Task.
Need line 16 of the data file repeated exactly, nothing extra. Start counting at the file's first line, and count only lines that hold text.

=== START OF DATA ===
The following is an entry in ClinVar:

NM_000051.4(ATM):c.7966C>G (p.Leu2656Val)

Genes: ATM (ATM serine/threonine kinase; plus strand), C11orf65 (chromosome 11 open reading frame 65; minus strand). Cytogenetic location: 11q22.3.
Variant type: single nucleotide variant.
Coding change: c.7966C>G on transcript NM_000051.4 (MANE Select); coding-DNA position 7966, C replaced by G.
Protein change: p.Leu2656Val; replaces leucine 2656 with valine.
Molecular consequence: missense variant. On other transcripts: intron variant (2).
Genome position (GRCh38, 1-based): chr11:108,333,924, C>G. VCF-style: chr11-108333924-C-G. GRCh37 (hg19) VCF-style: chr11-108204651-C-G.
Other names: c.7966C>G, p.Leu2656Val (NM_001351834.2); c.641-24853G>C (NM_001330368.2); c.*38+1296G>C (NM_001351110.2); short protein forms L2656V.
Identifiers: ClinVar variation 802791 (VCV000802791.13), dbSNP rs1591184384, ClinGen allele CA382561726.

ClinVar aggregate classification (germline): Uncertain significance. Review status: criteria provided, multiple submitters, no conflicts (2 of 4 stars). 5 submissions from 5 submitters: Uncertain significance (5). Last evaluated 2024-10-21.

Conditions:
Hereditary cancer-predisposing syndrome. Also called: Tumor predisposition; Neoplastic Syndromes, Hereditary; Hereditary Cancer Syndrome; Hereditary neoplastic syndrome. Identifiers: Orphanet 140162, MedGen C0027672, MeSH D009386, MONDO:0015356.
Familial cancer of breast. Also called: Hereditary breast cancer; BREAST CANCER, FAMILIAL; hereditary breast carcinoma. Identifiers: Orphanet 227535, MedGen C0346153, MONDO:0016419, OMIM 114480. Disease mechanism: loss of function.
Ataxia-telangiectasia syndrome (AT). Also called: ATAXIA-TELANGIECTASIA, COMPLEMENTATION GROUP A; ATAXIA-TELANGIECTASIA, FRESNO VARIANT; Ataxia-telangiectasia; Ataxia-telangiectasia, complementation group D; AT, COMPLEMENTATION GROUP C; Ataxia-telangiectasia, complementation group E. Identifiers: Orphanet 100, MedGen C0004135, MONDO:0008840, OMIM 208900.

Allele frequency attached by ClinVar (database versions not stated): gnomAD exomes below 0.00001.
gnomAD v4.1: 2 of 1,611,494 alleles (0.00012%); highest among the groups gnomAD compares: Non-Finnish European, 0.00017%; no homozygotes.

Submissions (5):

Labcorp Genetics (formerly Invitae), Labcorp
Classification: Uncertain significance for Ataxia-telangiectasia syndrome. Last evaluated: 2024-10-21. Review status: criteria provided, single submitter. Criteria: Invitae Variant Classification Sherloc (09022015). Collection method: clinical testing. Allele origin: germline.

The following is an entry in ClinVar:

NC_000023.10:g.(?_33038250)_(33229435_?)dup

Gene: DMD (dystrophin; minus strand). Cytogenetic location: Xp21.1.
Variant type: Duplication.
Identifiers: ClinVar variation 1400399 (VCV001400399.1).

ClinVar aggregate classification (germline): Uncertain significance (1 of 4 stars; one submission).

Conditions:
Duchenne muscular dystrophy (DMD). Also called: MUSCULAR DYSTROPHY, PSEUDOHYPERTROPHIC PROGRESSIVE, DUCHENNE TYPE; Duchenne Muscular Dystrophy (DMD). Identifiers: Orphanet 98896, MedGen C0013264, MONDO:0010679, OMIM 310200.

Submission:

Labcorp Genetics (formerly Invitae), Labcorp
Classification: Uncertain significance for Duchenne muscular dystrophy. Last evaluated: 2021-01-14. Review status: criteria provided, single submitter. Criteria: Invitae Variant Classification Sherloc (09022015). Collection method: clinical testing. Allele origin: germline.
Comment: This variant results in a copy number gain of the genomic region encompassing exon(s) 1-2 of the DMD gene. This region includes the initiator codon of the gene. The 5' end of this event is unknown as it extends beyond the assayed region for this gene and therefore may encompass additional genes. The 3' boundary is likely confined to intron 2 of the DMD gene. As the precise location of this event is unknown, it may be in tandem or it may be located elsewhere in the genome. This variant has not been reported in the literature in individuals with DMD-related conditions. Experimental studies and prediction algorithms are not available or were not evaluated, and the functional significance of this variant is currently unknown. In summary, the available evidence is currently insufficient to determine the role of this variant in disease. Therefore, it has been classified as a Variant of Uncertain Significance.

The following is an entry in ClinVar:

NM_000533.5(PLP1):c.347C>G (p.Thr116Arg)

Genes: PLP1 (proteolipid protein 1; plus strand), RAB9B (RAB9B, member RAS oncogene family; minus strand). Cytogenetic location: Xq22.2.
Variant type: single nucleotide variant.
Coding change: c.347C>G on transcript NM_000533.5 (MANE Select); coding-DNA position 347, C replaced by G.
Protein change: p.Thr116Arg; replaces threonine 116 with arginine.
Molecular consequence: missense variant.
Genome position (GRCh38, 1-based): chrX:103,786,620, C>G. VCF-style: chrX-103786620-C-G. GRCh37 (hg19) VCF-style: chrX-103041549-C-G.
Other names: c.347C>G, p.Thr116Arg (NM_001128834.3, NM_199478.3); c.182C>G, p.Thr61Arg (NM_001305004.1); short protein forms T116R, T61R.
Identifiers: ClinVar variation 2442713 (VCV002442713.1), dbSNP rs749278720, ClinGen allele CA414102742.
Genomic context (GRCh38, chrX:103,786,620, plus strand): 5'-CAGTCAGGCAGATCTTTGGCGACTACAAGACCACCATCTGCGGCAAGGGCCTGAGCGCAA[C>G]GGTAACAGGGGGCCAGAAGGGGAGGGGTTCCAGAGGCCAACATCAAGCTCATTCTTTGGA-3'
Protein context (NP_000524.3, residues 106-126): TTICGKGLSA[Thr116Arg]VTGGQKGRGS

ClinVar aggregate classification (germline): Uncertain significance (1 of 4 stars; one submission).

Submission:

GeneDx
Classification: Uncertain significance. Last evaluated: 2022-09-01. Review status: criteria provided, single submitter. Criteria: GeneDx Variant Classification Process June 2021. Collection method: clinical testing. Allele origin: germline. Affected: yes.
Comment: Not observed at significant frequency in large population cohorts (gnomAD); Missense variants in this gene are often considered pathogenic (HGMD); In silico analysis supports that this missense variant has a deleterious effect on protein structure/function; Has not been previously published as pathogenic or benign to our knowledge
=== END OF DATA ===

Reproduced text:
Allele frequency attached by ClinVar (database versions not stated): gnomAD exomes below 0.00001.